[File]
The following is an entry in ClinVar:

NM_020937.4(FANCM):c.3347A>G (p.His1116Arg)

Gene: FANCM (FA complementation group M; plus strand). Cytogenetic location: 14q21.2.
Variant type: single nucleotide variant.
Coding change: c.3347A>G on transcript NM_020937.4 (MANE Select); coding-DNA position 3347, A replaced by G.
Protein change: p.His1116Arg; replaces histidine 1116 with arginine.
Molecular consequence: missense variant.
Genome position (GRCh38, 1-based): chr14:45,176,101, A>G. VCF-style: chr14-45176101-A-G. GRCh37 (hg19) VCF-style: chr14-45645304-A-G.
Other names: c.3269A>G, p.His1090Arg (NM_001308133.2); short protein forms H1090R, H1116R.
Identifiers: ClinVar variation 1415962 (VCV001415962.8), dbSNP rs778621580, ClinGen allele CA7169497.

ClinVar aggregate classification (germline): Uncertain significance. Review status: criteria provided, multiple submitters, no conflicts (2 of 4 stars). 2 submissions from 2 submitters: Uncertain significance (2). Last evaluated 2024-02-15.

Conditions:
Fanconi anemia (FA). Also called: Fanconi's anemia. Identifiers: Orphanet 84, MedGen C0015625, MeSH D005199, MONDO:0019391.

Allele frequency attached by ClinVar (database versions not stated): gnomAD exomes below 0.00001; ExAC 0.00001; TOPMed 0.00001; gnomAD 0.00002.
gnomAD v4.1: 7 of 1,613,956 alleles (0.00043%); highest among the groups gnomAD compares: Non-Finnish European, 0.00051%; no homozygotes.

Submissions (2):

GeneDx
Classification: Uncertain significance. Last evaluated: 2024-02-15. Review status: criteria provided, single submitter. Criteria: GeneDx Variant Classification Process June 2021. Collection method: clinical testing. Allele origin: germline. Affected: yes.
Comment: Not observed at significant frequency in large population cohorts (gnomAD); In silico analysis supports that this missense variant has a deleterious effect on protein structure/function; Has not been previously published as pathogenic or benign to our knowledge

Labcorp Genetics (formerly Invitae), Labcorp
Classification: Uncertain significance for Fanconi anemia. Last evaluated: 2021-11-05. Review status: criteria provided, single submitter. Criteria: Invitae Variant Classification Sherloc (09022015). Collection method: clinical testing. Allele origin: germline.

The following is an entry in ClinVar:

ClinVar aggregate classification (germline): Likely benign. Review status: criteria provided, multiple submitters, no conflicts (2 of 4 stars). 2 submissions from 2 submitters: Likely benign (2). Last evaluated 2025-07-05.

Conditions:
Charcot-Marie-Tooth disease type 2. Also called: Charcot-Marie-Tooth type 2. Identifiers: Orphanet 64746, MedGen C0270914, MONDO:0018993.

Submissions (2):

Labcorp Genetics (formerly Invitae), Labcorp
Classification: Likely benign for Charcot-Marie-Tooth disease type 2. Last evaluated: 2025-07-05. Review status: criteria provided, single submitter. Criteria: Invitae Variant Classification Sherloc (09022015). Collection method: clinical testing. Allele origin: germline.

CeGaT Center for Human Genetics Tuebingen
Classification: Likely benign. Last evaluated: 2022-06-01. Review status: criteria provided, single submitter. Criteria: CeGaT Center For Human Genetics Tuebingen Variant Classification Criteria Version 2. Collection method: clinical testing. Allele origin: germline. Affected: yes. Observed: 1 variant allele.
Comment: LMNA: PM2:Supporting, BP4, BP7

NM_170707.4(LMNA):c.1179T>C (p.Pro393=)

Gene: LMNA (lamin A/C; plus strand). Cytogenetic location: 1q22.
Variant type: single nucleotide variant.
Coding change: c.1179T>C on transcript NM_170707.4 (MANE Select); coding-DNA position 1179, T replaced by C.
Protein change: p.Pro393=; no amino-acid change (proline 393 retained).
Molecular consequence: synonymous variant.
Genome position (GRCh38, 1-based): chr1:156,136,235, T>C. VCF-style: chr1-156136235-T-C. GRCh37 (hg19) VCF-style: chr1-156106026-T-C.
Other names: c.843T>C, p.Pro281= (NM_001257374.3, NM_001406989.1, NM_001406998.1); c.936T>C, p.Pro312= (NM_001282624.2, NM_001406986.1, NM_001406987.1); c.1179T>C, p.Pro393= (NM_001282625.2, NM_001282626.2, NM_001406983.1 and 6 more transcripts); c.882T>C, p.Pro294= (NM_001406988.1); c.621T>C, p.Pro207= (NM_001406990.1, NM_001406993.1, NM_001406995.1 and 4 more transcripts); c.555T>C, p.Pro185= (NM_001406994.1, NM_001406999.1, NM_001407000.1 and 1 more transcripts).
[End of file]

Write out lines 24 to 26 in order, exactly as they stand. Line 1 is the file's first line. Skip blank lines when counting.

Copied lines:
Conditions:
Charcot-Marie-Tooth disease type 2. Also called: Charcot-Marie-Tooth type 2. Identifiers: Orphanet 64746, MedGen C0270914, MONDO:0018993.

Submissions (2):